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The Ending Of The Mummy Explained

There's no doubt that when The Mummy came out in 1999, it shook up expectations for action movies going forward, even if we didn't fully appreciate it then. You can make the case that The Mummy changed action movies and basically nobody noticed. But one thing that didn't really seem that groundbreaking was the ending (unless you count the literal groundbreaking collapse of Hamunaptra).

As people who had seen movies before, even as kids we understood that heroes Evelyn (Rachel Weisz), Rick (Brendan Fraser), and Jonathan (John Hannah) had a very good chance of making it out alive, no matter how perilous the situation got. Meanwhile, Imhotep (Arnold Vosloo) was probably going to be defeated, one way or another. It didn't look good for treacherous Beni (Kevin J. O'Connor) either. 

The plot of the ending follows this logic, while also cleverly laying down track for a potential sequel — which is how we got a certain underrated adventure film series on HBO Max right now, among many, many others. However, as the sands of time have continued to flow, it's become clear that there may be more to learn from the ending of The Mummy than first meets the eye. The characters' fates tell us about the movie's message, including the key factor required for surviving in the world of The Mummy and the "right" way to think about treasure.

Greed and selfishness get you killed in The Mummy

After Imhotep has died — with the sequel-setting-up line "Death is only the beginning" — Beni accidentally triggers the destruction of the city of Hamunaptra when he rests a heavy bag of treasure on a booby-trapped lever. He and Rick, Evelyn, and Jonathan run to escape as the doors and ceilings start closing from above.

We already know Beni is only interested in self-preservation and wealth. That greed literally triggered the event that leads to his death. And even as the city is falling above him, he continues to drag the sack of treasure, which slows him down until he's forced to abandon it to escape through a closing door. Beni catches up to the others but is seconds too late to follow them to safety through another closing doorway. If he'd left the treasure behind from the start, he may have made it in time. Beni is trapped in a room full of gold, a pretty heavy-handed visual cue that even the most valuable treasure isn't worth your life. And then he's eaten by scarab beetles.

However, Beni isn't the only treasure lover in The Mummy. The only reason Jonathan is interested in Hamunaptra is because it's rumored to be the place where the Pharaohs hid their treasure. But the difference between Jonathan and Beni is that Jonathan isn't entirely selfish. Beni is willing to abandon friends and lure them to their deaths to save himself, whereas Jonathan risks his life to save Evelyn. And in turn, when Jonathan is tempted by the treasure room on their way out of Hamunaptra, Rick and Evelyn pull him away to safety. Another direct comparison: when Jonathan encounters a scarab beetle, Rick saves his life by cutting it out. In the end, friends are the real treasure.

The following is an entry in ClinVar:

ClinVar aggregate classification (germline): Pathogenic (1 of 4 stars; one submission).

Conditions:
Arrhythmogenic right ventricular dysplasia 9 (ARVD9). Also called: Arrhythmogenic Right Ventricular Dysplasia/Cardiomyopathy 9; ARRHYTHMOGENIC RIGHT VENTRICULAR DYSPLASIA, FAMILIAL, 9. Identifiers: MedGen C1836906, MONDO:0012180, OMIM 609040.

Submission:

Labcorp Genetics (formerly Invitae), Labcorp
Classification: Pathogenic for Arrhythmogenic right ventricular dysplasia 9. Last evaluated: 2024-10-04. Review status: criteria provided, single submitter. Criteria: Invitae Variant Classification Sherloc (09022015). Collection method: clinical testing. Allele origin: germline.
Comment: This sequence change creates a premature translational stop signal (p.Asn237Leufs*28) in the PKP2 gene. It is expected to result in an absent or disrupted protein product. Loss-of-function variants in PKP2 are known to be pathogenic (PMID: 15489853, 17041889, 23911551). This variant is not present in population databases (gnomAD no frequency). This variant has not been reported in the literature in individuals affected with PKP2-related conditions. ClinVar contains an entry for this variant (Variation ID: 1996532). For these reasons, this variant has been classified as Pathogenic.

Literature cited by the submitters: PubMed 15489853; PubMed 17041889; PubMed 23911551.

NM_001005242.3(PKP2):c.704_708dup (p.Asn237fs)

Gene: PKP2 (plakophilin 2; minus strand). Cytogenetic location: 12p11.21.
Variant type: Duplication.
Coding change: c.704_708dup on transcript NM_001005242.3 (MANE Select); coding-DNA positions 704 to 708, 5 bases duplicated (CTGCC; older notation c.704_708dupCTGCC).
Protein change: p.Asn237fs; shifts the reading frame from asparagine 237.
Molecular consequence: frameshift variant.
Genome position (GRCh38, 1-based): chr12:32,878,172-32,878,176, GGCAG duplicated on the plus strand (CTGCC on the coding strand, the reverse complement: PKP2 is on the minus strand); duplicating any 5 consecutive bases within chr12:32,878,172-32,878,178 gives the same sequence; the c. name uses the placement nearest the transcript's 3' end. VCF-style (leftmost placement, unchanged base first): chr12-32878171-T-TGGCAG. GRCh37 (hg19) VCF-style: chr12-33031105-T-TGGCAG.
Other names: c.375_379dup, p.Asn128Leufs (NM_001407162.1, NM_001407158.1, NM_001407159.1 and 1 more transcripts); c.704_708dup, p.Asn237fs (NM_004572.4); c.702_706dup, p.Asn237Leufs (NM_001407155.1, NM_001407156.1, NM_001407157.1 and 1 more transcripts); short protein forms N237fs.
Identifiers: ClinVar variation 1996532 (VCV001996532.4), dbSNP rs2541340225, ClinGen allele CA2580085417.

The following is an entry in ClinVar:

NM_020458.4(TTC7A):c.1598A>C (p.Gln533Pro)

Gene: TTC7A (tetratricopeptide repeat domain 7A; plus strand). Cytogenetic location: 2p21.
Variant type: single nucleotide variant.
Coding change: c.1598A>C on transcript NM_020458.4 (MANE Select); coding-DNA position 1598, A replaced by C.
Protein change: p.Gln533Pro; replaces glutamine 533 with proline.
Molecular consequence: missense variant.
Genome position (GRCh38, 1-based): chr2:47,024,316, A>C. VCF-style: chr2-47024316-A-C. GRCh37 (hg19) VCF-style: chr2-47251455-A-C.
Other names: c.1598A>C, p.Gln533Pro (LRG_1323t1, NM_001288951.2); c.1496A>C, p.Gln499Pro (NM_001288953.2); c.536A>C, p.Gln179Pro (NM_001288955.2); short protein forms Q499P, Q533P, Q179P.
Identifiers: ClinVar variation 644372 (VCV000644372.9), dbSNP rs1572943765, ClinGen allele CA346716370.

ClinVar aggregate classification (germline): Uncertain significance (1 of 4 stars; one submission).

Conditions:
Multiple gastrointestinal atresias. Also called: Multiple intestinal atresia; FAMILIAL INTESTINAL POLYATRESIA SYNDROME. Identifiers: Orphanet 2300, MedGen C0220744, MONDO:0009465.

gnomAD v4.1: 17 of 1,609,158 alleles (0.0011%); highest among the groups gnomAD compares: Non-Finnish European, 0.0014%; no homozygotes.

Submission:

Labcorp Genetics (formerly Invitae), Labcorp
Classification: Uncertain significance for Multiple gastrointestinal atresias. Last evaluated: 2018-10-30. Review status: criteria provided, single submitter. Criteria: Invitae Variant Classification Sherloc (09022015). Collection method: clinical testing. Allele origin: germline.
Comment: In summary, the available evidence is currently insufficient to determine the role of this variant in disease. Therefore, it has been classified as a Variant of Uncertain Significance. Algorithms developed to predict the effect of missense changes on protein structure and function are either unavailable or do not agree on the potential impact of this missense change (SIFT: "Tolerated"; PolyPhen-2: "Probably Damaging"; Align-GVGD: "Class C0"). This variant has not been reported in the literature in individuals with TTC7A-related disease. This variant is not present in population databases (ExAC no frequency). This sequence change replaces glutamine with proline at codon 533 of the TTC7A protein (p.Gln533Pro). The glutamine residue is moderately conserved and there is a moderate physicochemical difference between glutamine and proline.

The Mummy has an Indiana Jones complex

It's not just Beni and Jonathan who consider sacrificing their lives to grab a precious object. When Jonathan drops the Book of Amun-Ra on the way out of the collapsing city, Evelyn runs back to rescue it, only to be dragged away by Jonathan and Rick (apparently the only person who fully grasps the extent of the danger).

The movie isn't totally opposed to treasure lust — but only if it's of a certain type. You could call this an Indiana Jones complex, since one of the rules Indiana Jones has to follow is that artifacts "belong in a museum," not at an auction. Evelyn's interest in the Book of Amun-Ra and Hamunaptra is academic, not avaricious. She sees these treasures as priceless historical objects whose value is not monetary but based on the information they can provide Egyptologists about the past.

This distinguishes her from the other parties looking for the city, especially the three American treasure hunters. Even when Dr. Allen Chamberlain (Jonathan Hyde) warns them about the curse set to befall anyone who opens the chest, they brush off the expert's warning because they can't think of the artifact in front of them as anything other than a source of potential treasure. And they die horribly because of it. 

Chamberlain isn't spared either. Unlike Evelyn, he has sacrificed his academic credentials by associating himself with treasure hunters — that's why he's present when they open the chest, and is cursed and killed too.

The lessons in the ending of The Mummy are twofold. If you're going to look for Ancient Egyptian treasure, make sure your motivations are purely academic. And bring some friends along who can pull you away when you're about to risk your life in the name of treasure.